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New report outlines how researchers can contribute to the Sustainable Development Goals

The German Committee Future Earth has published a new report outlining the important role that science must play in international efforts to curb climate change and move toward sustainability. The report, titled "The contribution of science in implementing the Sustainable Development Goals,” captures the results of two recent conferences that explored how researchers can contribute to the United Nations 2030 Agenda for Sustainable Development. This agreement, adopted in 2015, laid out 17 Sustainable Development Goals (SDGs) – a set of targets that guide how nations grow in ways that are equitable, just and sustainable.

The report is available online here.

Among other recommendations, the report urges the research community to collaborate across borders and with diverse members of society, including leaders in policy, business and civil society. In a forward, Martin Visbeck, chair of the German Committee Future Earth, a national network of Future Earth, writes:

“Over recent decades, members of the German Committee Future Earth and the German science community have played key roles in the effort to align research on global change, and have identified the need for an integrated research approach. We are convinced that international collaboration between researchers is essential for generating global and regional knowledge in new and exciting ways. This report shows that research collaboration across nations, disciplines and knowledge domains can work extremely well to suggest possible pathways for enhancing global sustainability.”

The UN’s 2030 Agenda and related international agreements show that nations may be more willing than ever to take shared responsibility for the future of the planet. However, an agenda as broad as the 2030 Agenda poses many challenges. Leaders around the world, for example, must disentangle how the Sustainable Development Goals relate to other international goals, such as efforts to curb climate change. At the same time, they also have to consider before decisions on implementation are done how the various goals may interact in ways that are complementary, or perhaps contradictory. Science can contribute, for example, to understanding these interactions, to providing synthesis, to advancing methods on integrated approaches and to working on “indicators” that can measure nations’ progress toward the Sustainable Development Goals.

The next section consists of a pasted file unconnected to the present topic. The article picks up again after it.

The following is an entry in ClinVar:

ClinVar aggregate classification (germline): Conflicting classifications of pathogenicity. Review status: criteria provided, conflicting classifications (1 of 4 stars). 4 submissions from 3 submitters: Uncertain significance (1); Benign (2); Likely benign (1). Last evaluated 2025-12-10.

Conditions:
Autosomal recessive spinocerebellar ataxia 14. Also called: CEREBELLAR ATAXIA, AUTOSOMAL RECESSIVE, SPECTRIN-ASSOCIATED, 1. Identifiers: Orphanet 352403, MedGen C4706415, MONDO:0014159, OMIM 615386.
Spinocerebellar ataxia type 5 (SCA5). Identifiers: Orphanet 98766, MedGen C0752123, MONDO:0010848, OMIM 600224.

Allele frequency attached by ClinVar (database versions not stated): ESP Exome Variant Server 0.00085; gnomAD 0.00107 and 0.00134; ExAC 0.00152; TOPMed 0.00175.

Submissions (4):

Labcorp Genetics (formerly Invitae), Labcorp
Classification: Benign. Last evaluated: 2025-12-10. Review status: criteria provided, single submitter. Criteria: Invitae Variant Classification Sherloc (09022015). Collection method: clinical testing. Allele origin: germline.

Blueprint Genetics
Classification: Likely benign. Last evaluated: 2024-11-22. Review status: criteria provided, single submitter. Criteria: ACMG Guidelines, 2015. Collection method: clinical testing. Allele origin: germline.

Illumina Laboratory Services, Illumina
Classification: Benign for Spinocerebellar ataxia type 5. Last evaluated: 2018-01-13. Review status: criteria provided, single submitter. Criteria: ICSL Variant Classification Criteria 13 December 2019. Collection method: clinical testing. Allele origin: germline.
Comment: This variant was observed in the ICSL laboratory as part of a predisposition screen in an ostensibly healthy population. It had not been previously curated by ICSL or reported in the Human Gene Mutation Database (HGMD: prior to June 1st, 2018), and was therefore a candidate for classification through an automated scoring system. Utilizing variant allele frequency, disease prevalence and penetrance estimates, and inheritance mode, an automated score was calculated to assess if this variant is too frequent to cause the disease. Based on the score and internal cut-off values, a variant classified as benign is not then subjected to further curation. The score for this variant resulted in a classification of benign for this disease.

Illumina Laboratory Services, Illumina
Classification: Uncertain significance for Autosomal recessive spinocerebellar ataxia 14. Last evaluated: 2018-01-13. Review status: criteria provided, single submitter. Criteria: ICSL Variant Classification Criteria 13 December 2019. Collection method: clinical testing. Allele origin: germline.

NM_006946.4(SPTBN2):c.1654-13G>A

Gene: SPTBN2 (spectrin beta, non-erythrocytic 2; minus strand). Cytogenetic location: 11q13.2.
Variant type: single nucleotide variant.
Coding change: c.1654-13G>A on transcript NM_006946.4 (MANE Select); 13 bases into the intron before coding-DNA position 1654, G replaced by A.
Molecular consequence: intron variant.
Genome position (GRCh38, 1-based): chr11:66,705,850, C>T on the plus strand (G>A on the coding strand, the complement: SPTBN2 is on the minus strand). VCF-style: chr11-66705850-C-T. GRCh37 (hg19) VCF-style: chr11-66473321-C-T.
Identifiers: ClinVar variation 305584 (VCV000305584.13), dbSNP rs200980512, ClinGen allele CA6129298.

Science, however, can contribute knowledge informs each of these challenges, the new report concludes. For that reason, the Deutsche Forschungsgemeinschaft (DFG), or German Research Foundation, has joined forces with a number of partners to further strengthen the role of science in the the implementation of the Sustainable Development Goals. These partners include the United Nations University (UNU), Sustainable Development Solutions Network (SDSN), Future Earth and German Committee Future Earth.

The collaborations resulted in two scientific conferences: a conference organised by DFG and UNU in 2015 on “Measuring sustainable development” and conference organised by the German Committee Future Earth, Future Earth and SDSN on “Science needs for implementing the SDG framework.” The new report summarises the goals and outcomes of these two conferences. It also sets the stage for the development of a Future Earth Knowledge-Action Network on the Sustainable Development Goals.

The report lays out a series of recommendations for how researchers can help decision-makers around the world to make informed choices for meeting the 2030 Agenda. These recommendations include:

  • To encourage interdisciplinary science to increase the knowledge base needed for the most efficient and coherent sustainable development pathways.
  • To prepare problem- and solution-oriented synopses in order to better understand, analyse and cope with different types of potential conflicts concerning the SDG implementation process
  • To establish platforms for free and open data sharing with transparent metadata that are available to all stakeholders, and can also be used as the basis for creating flexible indicator frameworks.
  • To foster increased international collaboration and exchange of knowledge and scientific capacity on the global level by intensifying projects such as Future Earth.
  • To reinforce the science-policy process by building on good examples, such as the UN Secretary-General’s Scientific Advisory Board (SAB), national science advisors and the committees that have been set up to ensure that the best scientific knowledge is available to decision-makers.
  • To develop more partnerships between academia, business, civil society and governments in order to find innovative sustainable development solutions through networks such as SDSN.
  • To understand the implementation of the SDGs as a continuous learning process that needs close and regular scientifically based revision.